Our community is based upon respect, good manners and fair play. We are committed to providing a safe and caring environment that is free from disruption, violence and any form of harassment, so that every one of our pupils can develop to his/her full potential. We expect our pupils to treat members of staff with courtesy and cooperation so that they can learn in a relaxed but orderly atmosphere. All pupils should care for and support each other.
This policy should be read in conjunction with EtonHouse Prep’s Behaviour Management Policy.
All members of EtonHouse Prep staff should be alert to the possibilities of signs of bullying. In some cases bullying is unwitting and not consciously done, in others it is a willful and conscious desire to hurt, threaten or frighten someone.
Bullying affects everyone, not just the victim and the bullies. It affects the children who may witness violence and aggression and the distress of the victim. It may damage the atmosphere of EtonHouse Prep. Less aggressive pupils may be drawn into the taunting and tormenting of victims by group pressures.
Bullying, harassment, victimisation and discrimination will not be tolerated. We treat all our pupils and their parents fairly and with consideration and we expect them to reciprocate towards each other, the staff and EtonHouse Prep itself. Any kind of bullying is unacceptable.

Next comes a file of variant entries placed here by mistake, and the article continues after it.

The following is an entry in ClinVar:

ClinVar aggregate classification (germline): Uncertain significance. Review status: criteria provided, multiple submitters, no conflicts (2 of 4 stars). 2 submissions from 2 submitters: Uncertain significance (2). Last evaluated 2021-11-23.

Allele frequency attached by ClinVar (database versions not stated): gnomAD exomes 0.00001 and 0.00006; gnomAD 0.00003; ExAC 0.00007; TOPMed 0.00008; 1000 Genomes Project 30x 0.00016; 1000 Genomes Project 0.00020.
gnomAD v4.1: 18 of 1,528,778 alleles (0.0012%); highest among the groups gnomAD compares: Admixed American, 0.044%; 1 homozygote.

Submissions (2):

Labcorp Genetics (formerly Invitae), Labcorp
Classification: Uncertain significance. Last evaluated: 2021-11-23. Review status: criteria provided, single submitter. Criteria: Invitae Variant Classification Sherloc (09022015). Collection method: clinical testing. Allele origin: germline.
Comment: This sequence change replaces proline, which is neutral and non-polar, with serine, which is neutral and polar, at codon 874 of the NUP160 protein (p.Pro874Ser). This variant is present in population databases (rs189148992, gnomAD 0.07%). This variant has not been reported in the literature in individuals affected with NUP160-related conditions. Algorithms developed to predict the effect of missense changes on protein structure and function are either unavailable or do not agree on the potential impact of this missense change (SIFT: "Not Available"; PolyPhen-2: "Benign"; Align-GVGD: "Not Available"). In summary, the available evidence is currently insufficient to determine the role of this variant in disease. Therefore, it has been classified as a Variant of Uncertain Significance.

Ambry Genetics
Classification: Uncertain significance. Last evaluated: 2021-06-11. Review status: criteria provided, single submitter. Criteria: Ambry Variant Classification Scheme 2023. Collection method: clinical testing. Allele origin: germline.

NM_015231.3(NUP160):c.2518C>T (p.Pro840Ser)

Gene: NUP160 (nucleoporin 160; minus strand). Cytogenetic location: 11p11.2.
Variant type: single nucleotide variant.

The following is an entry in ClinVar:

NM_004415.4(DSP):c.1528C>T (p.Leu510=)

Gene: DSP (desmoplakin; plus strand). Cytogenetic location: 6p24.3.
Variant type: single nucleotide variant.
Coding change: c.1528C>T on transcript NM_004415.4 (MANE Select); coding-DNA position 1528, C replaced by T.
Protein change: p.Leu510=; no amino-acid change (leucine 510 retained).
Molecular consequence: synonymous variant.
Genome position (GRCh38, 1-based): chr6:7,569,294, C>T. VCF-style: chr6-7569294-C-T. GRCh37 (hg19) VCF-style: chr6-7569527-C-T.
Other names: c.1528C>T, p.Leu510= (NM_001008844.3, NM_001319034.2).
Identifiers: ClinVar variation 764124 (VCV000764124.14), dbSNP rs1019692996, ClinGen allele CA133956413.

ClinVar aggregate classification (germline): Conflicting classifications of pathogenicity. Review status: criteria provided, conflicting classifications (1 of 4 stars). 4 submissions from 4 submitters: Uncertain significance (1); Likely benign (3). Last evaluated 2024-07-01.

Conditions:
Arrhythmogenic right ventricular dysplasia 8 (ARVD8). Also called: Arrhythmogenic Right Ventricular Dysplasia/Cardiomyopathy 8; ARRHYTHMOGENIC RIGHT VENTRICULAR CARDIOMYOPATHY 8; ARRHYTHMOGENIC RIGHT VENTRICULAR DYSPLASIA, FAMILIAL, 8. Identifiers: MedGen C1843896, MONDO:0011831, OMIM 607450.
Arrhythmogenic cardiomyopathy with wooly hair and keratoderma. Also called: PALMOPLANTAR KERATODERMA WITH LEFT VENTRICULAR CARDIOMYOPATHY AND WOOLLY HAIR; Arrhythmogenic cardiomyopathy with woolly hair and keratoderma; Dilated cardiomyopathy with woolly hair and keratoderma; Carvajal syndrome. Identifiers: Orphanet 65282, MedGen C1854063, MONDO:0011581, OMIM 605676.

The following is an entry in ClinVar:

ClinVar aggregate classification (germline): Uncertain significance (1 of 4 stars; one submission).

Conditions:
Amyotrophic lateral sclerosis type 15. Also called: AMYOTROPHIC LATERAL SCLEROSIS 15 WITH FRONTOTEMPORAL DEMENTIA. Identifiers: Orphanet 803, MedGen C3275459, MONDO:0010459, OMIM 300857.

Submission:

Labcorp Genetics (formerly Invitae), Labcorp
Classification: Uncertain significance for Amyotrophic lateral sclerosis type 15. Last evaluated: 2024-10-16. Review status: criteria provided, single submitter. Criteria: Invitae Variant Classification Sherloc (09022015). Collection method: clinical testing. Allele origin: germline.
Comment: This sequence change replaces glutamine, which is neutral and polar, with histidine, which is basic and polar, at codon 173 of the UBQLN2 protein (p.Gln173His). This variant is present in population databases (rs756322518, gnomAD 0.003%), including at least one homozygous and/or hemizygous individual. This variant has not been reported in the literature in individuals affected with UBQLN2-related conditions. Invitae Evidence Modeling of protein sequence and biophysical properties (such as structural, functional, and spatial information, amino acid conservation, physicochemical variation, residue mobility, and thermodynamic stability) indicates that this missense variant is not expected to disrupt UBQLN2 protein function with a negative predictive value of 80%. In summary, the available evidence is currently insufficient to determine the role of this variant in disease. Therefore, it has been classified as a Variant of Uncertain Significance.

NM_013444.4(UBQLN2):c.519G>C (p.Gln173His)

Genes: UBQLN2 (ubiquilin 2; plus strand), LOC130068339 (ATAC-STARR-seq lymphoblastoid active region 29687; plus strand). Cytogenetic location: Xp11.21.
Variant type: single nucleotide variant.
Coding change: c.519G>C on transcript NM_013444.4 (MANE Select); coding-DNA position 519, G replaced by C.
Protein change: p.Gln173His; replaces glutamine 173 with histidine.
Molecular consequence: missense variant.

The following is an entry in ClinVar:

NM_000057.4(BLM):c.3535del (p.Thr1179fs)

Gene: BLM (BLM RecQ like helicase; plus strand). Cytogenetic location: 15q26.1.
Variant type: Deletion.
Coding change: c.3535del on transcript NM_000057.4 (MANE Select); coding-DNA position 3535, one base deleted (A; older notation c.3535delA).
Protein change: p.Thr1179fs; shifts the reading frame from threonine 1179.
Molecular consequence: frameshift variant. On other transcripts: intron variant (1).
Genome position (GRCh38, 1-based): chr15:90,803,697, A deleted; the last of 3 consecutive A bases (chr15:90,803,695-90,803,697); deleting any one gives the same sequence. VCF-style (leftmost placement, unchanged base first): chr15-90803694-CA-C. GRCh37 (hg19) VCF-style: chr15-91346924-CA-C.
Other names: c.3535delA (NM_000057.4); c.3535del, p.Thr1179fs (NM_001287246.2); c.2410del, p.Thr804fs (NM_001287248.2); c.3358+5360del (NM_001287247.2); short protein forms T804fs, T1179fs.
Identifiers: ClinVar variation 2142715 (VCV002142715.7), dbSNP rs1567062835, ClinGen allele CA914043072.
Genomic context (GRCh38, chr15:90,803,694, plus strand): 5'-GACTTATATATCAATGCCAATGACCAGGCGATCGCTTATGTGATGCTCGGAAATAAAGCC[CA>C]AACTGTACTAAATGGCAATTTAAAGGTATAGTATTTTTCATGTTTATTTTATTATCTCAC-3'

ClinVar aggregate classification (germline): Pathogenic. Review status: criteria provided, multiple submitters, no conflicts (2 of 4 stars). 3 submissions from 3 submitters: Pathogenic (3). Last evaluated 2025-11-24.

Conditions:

Bullying can take many forms including racial, religious, cultural, sexual/sexist, homophobic, disability and cyber, but the three main types are:
- Physical – hitting, kicking, taking belongings
- Verbal – name-calling, insulting, racist remarks, including chat room and SMS
- Emotional – spreading nasty stories about someone, excluding someone from social groups.
There is a difference between the premeditation of cruel words or violent actions and a spontaneous outburst. For this reason bullying can be defined as repeated behaviour by individuals or groups. EtonHouse Prep is alert to the seriousness of bullying in causing psychological damage and even suicide (although bullying is not a specific criminal offence, there are criminal laws which apply to harassment and threatening behaviour).